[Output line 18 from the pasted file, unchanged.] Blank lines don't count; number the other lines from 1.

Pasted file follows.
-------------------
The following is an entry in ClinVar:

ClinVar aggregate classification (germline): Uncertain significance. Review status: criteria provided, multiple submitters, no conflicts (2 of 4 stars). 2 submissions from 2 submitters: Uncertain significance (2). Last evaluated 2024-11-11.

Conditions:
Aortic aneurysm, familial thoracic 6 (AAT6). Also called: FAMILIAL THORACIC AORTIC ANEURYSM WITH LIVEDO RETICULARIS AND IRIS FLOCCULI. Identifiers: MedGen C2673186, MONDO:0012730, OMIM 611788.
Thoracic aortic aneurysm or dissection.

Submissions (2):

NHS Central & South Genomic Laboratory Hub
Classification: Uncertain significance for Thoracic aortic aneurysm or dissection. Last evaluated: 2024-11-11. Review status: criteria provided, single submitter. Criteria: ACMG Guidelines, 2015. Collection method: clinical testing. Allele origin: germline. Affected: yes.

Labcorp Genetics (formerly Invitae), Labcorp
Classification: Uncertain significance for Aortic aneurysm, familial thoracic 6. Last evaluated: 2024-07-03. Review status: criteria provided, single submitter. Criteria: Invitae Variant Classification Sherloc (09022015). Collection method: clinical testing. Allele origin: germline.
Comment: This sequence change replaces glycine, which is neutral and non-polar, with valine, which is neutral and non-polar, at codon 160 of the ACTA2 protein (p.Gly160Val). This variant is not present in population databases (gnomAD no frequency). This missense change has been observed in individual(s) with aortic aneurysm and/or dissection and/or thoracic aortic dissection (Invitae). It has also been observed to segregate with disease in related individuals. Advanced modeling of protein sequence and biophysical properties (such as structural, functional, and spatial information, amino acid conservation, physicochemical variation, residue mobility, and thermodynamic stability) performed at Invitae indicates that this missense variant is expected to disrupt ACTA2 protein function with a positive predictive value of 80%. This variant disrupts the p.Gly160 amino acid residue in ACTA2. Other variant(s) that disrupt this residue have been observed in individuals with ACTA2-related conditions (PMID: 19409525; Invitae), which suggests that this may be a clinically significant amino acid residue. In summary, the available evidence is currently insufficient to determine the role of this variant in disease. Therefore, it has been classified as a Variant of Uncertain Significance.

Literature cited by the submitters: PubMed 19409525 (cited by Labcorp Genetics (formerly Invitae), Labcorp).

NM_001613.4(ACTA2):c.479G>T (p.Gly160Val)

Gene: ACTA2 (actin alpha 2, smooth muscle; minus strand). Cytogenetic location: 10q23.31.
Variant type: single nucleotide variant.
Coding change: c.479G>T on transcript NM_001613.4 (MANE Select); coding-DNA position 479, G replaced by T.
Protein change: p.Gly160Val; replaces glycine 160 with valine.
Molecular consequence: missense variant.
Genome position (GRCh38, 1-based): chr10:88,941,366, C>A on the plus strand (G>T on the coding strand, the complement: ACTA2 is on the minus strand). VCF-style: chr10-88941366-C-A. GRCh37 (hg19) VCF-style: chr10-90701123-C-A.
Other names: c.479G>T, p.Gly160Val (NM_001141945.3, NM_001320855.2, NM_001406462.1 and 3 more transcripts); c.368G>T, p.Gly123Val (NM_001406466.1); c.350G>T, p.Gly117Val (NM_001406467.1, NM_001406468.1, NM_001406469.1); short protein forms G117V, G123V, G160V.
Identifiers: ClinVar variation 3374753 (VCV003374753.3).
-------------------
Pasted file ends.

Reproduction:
Molecular consequence: missense variant.